Grid ports may be covered with a thin polymer film to prevent evaporation for room-temperature data collection. This approach was used for room-temperature screening of light-sensitive photosystem II (PSII) crystals at LCLS-XPP. Polycarbonate backing was glued to one face of a grid with epoxy. A suspension of PSII crystals was pipetted over the open grid ports, and a loop was used to drag crystals into grid ports (Fig. 5 ▸a). A second sheet of polycarbonate was placed over the open grid ports and held in place by capillary action (Fig. 5 ▸b). Grids were then hand-mounted on the goniometer for data collection at XPP. To avoid exposure of the light-sensitive PSII crystals to ambient light, data collection was performed in the dark. The crystals were substantially smaller (∼20–30 µm) than the grid ports and were difficult to visualize under low light conditions. Therefore, data were collected by rastering the individual 400 µm ports. In a first round of experiments a total of 500 images were collected from three grids. After crystal suspension conditions and data-collection parameters had been optimized, 280 images were collected from a single grid in 18 min and minimal evaporation was observed. Out of this set 87 images contained diffraction data, and the best diffraction was observed to better than 2.5 Å resolution (Fig. 5 ▸c).
Liquid-handling robots may also be used to dispense suspensions of microcrystals into grids. A suspension of mouse perforin crystals was loaded into grids for screening at LCLS-XPP with the use of an Echo 550 liquid-handling robot. Perforin crystals were prepared as described previously (Law et al., 2010 ▸). The slurry was centrifuged, the supernatant was poured off and the pellet was resuspended in cryprotectant. An Echo 550 liquid-handling robot was used to transfer the suspension onto grids with polycarbonate backing. 30 nl droplets of the crystal suspension were deposited on the surface of the polycarbonate backing inline with each grid port (Fig. 6 ▸a). The grids were immediately flash-cooled and used to screen perforin crystals at LCLS-XPP in December 2014 (Fig. 6 ▸b).
To test grids as scaffolds for crystal growth, we set up sitting-drop vapor-diffusion experiments on grids with lysozyme. An Echo 550 liquid handler was used to dispense drops of protein and precipitant solution onto a grid with a thin polycarbonate backing. Grids were then incubated in a vapor-diffusion chamber drop-side up with desiccant for 5 d. Lysozyme crystals grew on the grids (Fig. 3 ▸c), and the Echo 550 liquid handler was used to dispense drops of cryoprotectant on top of the crystallization drops.
Proof of principle LCP crystallization experiments were performed on grids using an adaptation of a protocol for the growth of lysozyme in LCP (Aherne et al., 2012 ▸). An Art Robbins Gryphon was used to dispense cubic phase into grid ports (Supplementary Video S1), and the grids were incubated with precipitating agent in a glass sandwich (Fig. 4 ▸b). Lysozyme crystals up to 50 µm wide were observed in grid ports after 16 h of incubation.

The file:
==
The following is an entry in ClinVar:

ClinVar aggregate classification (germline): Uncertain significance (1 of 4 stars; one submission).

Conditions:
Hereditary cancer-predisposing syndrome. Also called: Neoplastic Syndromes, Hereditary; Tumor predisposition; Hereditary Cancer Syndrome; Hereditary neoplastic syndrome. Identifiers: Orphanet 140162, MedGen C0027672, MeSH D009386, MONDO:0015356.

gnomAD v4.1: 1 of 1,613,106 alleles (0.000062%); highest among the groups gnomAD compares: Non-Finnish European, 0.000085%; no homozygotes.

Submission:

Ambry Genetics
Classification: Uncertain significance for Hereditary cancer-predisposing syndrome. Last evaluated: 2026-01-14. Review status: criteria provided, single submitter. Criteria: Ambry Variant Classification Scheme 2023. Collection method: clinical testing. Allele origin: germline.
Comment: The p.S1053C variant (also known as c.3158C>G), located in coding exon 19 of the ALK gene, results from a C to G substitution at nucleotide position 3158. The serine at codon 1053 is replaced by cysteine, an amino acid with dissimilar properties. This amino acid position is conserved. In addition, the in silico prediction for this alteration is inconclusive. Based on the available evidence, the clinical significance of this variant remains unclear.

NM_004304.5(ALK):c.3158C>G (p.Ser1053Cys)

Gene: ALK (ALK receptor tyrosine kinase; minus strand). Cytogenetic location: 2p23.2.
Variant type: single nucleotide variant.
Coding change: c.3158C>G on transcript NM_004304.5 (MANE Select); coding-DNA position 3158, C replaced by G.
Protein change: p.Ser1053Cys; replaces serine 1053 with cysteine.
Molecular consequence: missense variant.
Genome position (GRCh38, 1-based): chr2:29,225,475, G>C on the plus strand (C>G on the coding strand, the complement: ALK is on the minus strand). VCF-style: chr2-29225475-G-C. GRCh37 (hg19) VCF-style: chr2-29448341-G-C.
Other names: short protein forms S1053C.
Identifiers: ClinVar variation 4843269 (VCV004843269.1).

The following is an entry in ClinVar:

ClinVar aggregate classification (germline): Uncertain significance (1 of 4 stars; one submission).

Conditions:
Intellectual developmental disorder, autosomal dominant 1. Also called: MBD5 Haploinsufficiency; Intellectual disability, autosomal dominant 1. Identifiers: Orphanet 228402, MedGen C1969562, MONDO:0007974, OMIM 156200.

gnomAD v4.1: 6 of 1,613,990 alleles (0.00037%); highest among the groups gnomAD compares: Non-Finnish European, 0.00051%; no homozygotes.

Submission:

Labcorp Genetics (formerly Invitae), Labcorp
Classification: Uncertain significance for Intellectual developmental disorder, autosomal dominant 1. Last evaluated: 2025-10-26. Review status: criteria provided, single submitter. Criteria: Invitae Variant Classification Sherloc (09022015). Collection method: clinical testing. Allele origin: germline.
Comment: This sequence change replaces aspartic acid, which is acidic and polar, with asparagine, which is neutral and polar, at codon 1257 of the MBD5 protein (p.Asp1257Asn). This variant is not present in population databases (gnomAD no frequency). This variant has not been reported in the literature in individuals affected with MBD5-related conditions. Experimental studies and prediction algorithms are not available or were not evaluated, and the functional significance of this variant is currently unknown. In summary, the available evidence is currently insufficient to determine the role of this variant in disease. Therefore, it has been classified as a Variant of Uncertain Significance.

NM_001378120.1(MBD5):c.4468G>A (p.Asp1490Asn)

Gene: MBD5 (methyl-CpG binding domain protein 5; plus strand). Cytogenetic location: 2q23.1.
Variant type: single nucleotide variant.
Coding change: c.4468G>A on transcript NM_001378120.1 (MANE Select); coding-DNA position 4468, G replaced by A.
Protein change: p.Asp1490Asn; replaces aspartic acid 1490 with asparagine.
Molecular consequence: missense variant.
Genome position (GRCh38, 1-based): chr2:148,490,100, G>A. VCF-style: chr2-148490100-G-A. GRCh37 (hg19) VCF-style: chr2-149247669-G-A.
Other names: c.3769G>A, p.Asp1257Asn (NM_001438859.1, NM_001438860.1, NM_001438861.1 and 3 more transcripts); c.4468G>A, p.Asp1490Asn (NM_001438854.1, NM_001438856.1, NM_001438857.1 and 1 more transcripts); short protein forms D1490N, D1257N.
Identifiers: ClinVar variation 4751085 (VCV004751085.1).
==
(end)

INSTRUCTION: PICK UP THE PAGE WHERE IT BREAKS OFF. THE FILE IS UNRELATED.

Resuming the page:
High-density sample-mounting devices dramatically reduce the amount of time needed for multi-crystal data collection. Data collection of crystals held in loops requires that each crystal be individually mounted on the goniometer, centered in the X-ray beam and then dismounted. Automated alignment of crystal-containing loops can take between 15 and 30 s each, depending on the beamline hardware and software (Sharff, 2003 ▸; Snell et al., 2004 ▸; Pothineni et al., 2006 ▸; Jain & Stojanoff, 2007 ▸; Song et al., 2007 ▸). The time required to mount and dismount a sample varies; however, even if sample exchange requires 25 s, sample exchange, alignment and exposure for 1000 crystals in loops would consume at least 12 h of beam time. Furthermore, 1000 samples mounted individually in loops would require 11 SSRL cassettes or 62 uni-pucks for storage. The sample-mounting grid enables up to 75 conventionally sized crystals (∼100–300 µm in diameter) to be mounted on the goniometer at once, or many thousands of microcrystals, circumventing much of the time involved in sample exchange. Time is further saved because alignment, which takes about 30 s to 1 min depending on the operator, is performed once for the entire grid, after which the position of each sample location is automatically calculated by the Blu-Ice/DCSS control software (Cohen et al., 2014 ▸). When conventionally sized crystals are used, the use of grids to screen 1000 crystals would reduce the time spent on sample exchange and alignment from about 12 h at best to under 1 h, and a single uni-puck would be sufficient to hold 1000 samples. Additionally, a single grid port may also be filled with multiple microcrystals, in which case thousands of crystals may be mounted on the goniometer at once. In practice, the efficiency of data collection with grids will depend on a number of factors, including the detector readout speed, the number of crystals in each grid, the type of data collection performed and the skill of the user.
The use of high-density containers such as grids that hold crystals in known locations enables efficient highly automated data-collection strategies. Adaptors and specialized grid holders allow crystallization experiments to be performed inside grids, bypassing the tedious step of harvesting and mounting crystals. This approach is particularly attractive for very small and delicate crystals.
The following references are cited in the Supporting Information for this article: Caffrey & Cherezov (2009 ▸), Hellmich et al. (2014 ▸) and Pullara et al. (2013 ▸).